It’s a book by Christopher Alexander and his cowriters, Sara Ishikawa, Murray Silverstein, Max Jacobson, Ingrid Fiksdahl-King, and Shlomo Angel. I don’t know the politics of it all, who were Alexander’s collaborators, who were his students, but the coauthors of this gem are rarely mentioned and Christopher Alexander is often referred to as if the sole author of A Pattern Language.
My knowledge of architecture is near nonexistent. On a date in college, I went on a river tour of Chicago architecture. I remember my mom pointing out homes built by Frank Loyld Wright when I was a child. That and a slight obsession with the montage in Hannah and Her Sisters about sums up the extent of my exposure to architecture. So, no surprise, I had never heard of Christopher Alexander, a professor of architecture at UC Berkeley. I’ve since heard people refer to his book as a textbook for architecture students, which makes it sound dry and heady, though it is neither.
Here’s how Gretchen Rubin first described it:
I’ve been reading the strange, brilliant, fascinating book, A Pattern Language: Towns, Building Construction. It uses architecture, sociology, psychology, and anthropology to describe the most satisfying architectural environments.
That was enough to make me go search for it, so maybe less is more, as Rubin often argues, when describing a book. One of the reasons I’ve chosen it for this series though is to force myself to articulate the substance of it, what I’ve taken away from it. Until you can put something into your own words, your notion of it remains slightly fussy---or at least that’s true for me.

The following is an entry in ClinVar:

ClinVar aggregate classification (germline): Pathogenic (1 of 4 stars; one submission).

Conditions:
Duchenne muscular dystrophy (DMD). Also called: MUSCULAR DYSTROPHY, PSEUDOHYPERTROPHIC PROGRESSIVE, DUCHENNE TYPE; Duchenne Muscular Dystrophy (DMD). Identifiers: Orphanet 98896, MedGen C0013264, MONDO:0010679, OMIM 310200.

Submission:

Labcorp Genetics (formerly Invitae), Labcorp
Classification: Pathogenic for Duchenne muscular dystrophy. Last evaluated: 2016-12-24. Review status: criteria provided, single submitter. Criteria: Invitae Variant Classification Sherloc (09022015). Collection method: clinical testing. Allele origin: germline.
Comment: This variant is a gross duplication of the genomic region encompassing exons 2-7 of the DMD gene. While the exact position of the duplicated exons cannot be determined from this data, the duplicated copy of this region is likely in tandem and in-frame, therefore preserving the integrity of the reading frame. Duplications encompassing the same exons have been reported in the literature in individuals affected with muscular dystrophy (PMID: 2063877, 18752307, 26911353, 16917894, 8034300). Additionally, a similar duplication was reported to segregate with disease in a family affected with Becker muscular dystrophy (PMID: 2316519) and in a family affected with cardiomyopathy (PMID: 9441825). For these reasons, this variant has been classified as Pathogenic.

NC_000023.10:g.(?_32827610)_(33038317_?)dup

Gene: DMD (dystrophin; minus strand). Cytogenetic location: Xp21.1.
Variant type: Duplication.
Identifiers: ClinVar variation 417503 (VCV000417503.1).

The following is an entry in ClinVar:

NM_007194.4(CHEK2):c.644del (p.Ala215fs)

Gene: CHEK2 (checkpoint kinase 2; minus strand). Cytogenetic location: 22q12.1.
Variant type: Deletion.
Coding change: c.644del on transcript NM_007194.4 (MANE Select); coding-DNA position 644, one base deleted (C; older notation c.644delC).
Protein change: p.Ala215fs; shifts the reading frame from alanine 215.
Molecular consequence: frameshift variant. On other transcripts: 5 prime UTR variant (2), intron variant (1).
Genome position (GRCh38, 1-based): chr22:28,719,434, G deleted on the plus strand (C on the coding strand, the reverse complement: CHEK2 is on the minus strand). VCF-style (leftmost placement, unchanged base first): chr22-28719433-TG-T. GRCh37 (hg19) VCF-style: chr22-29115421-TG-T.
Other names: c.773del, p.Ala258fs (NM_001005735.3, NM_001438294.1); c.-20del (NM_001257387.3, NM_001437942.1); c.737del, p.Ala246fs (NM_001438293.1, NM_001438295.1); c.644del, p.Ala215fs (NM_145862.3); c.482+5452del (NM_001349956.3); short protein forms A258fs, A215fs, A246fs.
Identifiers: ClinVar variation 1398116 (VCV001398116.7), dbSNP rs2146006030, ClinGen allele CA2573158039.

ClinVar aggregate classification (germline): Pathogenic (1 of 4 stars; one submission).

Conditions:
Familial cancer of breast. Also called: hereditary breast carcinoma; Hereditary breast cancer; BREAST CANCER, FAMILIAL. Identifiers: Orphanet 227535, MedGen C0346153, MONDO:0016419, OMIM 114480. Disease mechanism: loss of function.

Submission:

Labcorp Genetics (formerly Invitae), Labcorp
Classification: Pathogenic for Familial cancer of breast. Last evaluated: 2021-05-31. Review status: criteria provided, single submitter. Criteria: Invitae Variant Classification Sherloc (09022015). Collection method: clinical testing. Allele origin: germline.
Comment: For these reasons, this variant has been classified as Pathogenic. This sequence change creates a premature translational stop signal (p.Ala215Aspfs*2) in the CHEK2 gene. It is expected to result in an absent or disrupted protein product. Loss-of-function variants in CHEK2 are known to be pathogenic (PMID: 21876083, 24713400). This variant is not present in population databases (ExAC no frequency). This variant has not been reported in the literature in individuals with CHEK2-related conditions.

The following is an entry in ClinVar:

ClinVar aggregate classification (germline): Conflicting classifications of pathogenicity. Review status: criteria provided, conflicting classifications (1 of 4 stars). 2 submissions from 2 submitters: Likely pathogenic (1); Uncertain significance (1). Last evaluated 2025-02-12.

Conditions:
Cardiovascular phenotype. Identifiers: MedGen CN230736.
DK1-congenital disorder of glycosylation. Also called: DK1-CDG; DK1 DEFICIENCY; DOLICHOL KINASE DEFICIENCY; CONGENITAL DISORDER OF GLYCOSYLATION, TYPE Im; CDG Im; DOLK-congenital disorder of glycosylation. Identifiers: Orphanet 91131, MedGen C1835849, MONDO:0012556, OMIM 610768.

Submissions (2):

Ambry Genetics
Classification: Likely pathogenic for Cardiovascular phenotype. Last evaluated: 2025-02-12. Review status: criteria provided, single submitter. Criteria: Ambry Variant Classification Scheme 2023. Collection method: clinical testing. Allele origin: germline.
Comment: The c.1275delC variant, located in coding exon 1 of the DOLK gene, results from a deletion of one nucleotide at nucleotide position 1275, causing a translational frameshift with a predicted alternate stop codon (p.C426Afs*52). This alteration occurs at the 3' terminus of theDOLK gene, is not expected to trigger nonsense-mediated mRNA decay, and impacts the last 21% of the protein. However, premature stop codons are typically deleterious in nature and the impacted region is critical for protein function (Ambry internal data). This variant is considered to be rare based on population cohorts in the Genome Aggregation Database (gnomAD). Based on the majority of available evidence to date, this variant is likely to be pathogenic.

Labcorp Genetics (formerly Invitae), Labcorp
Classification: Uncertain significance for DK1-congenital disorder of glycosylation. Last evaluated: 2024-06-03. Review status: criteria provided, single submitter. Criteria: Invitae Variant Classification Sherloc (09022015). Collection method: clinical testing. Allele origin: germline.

Here’s my main take away from the book: the best designers are those who actually use a thing, live in a place. Alexander compares the barren, lifelessness of modern architecture with the life-giving design created when things are built by the people who actually live there. He traces commonalities over geography and time to arrive at 253 patterns that are essential in designing towns, buildings and homes. These patterns form a language, a kind of grammar of design.
The book uses drawings, a few photos, and charts to illustrate the patterns. As seen above, they are extremely simple, sometimes childlike. I would love to see an illustrated or photographic version of the book released someday. The patterns intertwine and I often find myself struggling to keep four fingers at four different spots in the book so I can remember how I got to the current page. That is one of the delights of the book. It is not a cover to cover read, though, by now, I’ve read every page, and the patterns close to my heart numerous times.
Tomorrow I’ll delve more deeply into what I love most about A Pattern Language and why I chose it for the Write31Days challenge.
This post is part of Myquillin Smith’s Write 31 Days challenge. You can find all my posts on A Pattern Language here, and other blogs participating in the challenge (and writing on different topics) here.